Wednesday, July 14, 2010

Canadian Music Heritage Collection (1980)

"This recording presents the katadjait or throat songs, of the women of Povungituk, a village on the eastern shore of Hudson Bay in the Canadian Arctic. Katadjait are duets performed by women who stand close together to produce guttural vocal sounds through voice manipulation and breathing techniques. In some communities katadjait have texts with intelligible meanings; elsewhere 'meaningless' syllables are used. The women perform standing face to face"

Eskimo women's music is wonderful for so many different reasons. The arctic is a place of such stark contrast, and this music is the most basic and instinctual that I know of. It is some of the most casual music that I have ever heard, and it is also so evidently female in nature. The "songs" are sung by two women, breathing and chanting into each other's faces, until one of them cracks up. Each track on this record ends with giggling and laughing. It's obviously done as a form of play, and a way to keep warm!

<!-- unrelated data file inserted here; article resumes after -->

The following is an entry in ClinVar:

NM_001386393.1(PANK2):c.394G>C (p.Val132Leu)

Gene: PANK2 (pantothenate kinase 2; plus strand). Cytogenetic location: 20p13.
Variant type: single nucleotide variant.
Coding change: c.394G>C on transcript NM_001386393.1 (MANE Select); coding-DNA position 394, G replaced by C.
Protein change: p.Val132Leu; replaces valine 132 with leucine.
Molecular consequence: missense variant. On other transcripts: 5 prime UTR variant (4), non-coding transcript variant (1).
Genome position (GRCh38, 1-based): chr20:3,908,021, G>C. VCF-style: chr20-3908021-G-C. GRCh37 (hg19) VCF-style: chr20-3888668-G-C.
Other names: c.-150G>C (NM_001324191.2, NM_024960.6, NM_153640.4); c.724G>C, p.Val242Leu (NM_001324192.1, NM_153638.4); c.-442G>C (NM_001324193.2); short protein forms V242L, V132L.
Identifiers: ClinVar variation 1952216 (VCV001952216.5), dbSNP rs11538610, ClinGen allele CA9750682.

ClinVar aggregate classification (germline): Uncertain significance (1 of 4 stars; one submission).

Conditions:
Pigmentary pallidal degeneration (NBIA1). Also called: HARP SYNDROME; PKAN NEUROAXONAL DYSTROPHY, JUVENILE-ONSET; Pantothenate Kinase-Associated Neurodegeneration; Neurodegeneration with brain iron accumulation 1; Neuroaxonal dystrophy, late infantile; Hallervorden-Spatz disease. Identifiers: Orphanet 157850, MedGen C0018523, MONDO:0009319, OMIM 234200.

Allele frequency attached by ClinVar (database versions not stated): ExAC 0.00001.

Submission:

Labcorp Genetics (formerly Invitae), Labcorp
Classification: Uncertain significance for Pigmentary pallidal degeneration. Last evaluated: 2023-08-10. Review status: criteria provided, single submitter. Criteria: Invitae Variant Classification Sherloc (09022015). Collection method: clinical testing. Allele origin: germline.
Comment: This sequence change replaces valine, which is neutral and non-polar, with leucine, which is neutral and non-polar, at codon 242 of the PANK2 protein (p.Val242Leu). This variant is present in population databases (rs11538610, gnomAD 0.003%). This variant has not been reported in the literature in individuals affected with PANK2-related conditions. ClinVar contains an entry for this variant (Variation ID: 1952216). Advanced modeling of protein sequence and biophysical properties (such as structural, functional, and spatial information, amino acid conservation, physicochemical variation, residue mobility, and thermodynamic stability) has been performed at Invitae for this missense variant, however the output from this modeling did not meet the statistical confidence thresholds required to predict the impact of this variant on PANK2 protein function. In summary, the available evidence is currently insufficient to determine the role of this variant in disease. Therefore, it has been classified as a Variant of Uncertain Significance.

It's the most evident, and extreme example of playful feminine music that I know of. Much of the world's music seems to descend from a seemingly patriarchal tradition. I don't necessarily mean controlled or performed by men, but containing traditionally male attributes - the construction of complicated machines or systems of producing incredibly specific sounds - the idea of practice & perfection of the minutia of creating these sounds, and critical examination of musical performance.

I'm not saying that I don't like these things! I just find these sounds so refreshing and exciting because of their beautiful sense of playfulness!

I was introduced to this record in a world music class that I took while on a semester exchange at Otis/Parsons in 1991. The instructor made cassettes of her record collection which we checked out of the library. I made my own mixtapes from these cassettes, which I still listen to from time to time. I was introduced to so much amazing stuff in that class! I was so happy to come across this record a number of years later at a store in Texas while on tour.

1 comment:

  1. Haven't this in over 12 years and it's still one of my favorite records.